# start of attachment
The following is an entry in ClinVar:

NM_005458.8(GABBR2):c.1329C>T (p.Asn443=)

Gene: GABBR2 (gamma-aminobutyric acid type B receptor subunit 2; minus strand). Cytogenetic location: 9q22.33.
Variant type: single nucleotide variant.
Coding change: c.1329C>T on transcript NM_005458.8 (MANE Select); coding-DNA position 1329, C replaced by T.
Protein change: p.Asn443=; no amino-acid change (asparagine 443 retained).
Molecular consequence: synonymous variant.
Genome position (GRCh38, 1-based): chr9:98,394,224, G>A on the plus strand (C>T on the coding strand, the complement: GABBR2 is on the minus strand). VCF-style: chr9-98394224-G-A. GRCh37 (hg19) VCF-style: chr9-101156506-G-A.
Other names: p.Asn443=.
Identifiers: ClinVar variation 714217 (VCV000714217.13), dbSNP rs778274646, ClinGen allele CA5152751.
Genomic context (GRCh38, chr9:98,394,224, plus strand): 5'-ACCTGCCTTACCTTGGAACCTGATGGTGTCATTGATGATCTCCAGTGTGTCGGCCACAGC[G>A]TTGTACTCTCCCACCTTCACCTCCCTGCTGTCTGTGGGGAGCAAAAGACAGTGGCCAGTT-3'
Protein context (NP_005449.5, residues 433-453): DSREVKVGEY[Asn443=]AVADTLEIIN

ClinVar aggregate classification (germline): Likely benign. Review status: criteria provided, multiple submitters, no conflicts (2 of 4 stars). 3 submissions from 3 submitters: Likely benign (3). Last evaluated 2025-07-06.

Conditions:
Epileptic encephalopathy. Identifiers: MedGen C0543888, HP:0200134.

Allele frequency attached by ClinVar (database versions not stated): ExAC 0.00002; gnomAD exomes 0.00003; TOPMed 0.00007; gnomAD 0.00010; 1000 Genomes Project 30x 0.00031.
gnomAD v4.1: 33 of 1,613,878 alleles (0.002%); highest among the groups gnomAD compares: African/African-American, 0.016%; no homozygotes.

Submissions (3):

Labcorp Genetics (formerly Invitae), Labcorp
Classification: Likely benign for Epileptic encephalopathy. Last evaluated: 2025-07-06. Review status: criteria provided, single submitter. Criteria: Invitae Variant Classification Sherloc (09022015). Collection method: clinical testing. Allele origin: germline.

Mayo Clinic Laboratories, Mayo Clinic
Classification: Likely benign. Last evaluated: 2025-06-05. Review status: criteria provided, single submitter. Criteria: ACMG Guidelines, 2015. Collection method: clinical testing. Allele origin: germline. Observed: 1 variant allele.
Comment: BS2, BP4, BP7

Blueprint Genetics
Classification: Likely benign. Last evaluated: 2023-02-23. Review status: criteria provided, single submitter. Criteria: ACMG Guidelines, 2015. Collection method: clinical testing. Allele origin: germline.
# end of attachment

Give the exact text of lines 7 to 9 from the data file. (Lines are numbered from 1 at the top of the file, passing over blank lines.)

Molecular consequence: synonymous variant.
Genome position (GRCh38, 1-based): chr9:98,394,224, G>A on the plus strand (C>T on the coding strand, the complement: GABBR2 is on the minus strand). VCF-style: chr9-98394224-G-A. GRCh37 (hg19) VCF-style: chr9-101156506-G-A.
Other names: p.Asn443=.